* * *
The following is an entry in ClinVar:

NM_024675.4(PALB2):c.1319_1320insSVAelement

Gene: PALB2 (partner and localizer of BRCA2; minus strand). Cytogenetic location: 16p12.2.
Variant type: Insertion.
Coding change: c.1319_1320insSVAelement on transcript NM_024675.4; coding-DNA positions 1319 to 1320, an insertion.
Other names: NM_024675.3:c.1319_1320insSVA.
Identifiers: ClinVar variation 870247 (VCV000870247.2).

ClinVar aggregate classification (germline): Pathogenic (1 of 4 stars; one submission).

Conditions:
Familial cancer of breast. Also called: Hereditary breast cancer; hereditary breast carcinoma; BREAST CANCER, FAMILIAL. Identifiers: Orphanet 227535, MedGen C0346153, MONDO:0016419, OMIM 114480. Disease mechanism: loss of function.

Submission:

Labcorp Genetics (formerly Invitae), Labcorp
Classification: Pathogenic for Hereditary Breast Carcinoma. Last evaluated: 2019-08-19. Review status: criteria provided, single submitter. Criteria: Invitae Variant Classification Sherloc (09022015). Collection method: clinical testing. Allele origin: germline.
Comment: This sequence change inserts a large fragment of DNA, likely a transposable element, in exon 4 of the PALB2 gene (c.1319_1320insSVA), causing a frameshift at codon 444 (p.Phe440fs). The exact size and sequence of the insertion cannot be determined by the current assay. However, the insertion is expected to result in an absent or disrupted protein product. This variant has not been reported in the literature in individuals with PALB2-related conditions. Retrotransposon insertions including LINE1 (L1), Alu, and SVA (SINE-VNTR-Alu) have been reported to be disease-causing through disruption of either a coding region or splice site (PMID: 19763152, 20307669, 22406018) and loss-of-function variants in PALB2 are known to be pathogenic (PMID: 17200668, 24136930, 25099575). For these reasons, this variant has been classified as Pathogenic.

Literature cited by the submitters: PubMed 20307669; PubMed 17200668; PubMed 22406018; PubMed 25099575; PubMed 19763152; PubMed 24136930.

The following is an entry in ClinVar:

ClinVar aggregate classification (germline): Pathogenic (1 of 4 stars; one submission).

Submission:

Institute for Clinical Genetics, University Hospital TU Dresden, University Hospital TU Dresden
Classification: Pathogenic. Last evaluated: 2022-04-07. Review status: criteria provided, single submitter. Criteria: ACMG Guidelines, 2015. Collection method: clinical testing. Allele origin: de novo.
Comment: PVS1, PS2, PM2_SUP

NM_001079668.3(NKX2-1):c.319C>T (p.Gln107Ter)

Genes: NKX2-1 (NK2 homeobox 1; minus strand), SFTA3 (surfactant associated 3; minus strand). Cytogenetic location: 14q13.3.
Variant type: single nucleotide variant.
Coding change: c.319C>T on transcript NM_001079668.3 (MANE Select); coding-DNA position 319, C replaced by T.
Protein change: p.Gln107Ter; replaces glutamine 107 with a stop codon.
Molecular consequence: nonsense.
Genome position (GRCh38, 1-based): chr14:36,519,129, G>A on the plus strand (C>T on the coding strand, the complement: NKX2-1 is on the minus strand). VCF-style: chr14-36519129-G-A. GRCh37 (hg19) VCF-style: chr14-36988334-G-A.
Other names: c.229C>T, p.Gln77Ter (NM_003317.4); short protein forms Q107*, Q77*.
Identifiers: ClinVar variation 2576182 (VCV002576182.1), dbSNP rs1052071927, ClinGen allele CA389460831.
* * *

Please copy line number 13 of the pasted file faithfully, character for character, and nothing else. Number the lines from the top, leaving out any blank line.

Classification: Pathogenic for Hereditary Breast Carcinoma. Last evaluated: 2019-08-19. Review status: criteria provided, single submitter. Criteria: Invitae Variant Classification Sherloc (09022015). Collection method: clinical testing. Allele origin: germline.